April 22, 2022

The Key to Staying Married for 64 Years (or Not Breaking Up after Every Fight).

staying married

Relationships have always been my greatest teacher.

Every time I think I know myself or I’ve grown leaps and bounds, my relationship with my partner shows me where I can learn and do more. Or learn and do differently. Or learn and stop doing and maybe start listening.

Like I said, my greatest teacher.

But notice that I didn’t say my easiest teacher. Or my most fun teacher.

Sometimes the lessons I learn are uncomfortable or tough to accept or so honest that I question why it took me so long to realize them.

This morning, as I lay in bed recovering from a rough week, I ran across a video that led me to one of those not so easy, not so fun, but absolutely necessary for growth lessons:


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What’s the key to being married for 64 years?

“You will disappoint one another. That’s a good thing to remember. Doesn’t mean anything’s wrong. It’s part of life.”

With just a few words, this wise woman put my anxious attachment style at ease (well, at as much ease as someone with anxiety can muster).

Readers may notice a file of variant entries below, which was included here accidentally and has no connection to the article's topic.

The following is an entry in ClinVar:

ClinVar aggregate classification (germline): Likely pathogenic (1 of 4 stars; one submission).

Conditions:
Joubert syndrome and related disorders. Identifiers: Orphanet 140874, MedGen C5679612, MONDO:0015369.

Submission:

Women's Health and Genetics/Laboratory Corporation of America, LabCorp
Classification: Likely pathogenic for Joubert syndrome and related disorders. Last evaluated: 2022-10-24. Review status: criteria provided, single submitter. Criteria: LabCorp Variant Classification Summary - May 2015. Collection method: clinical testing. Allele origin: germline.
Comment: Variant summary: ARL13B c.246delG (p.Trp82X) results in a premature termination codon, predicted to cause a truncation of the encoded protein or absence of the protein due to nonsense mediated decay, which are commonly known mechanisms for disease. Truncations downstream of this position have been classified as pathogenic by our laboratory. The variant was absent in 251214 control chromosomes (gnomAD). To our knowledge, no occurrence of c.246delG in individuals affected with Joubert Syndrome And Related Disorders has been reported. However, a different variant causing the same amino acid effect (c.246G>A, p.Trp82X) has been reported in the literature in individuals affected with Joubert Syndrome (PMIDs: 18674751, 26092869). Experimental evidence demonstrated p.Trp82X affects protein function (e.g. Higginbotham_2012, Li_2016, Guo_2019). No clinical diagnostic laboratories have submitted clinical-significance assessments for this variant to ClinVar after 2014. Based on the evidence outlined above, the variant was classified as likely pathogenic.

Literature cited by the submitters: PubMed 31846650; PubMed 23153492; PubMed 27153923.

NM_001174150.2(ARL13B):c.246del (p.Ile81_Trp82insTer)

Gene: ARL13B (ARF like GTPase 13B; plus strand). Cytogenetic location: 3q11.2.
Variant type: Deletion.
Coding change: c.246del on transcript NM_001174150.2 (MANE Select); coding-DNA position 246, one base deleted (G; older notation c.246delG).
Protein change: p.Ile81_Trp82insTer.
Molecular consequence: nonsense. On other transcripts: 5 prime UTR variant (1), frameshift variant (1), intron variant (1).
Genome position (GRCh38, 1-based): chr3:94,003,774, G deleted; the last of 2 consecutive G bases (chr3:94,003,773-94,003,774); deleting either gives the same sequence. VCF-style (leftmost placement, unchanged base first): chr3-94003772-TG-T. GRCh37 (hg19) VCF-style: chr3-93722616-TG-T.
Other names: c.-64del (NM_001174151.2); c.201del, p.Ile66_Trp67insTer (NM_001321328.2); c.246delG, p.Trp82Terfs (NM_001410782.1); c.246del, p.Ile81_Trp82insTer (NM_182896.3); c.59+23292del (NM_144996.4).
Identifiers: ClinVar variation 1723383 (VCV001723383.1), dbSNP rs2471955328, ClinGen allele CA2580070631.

When conflict arises in my relationship, even minor daily frustrations, my mind tends to go to worst-case scenarios. I watch as my thoughts spiral from small issues that will lead to hard conversations that will lead to bigger fights that will eventually lead to a dramatic breakup—obviously. And even when I know this isn’t realistic, that my mind is just messing with me, it can still feel difficult to pull myself out of that emotional turmoil.

But reminding myself that we will each disappoint each other brings me out of my head and back into my relationship. It reminds me that we have disappointed each other before and yet we are still here, together. And we will continue to disappoint each other in big and small and medium-size ways the longer we are together because that’s just the nature of living a life with someone—with a person who thinks and feels and believes and behaves differently from you. A person who is also learning and growing and figuring out what to do and not do.

It’s a hard truth, but as one commentor noted, this advice “embodies empathy, love, and forgiveness.” And most relationships, including my own, could benefit from more of all three.


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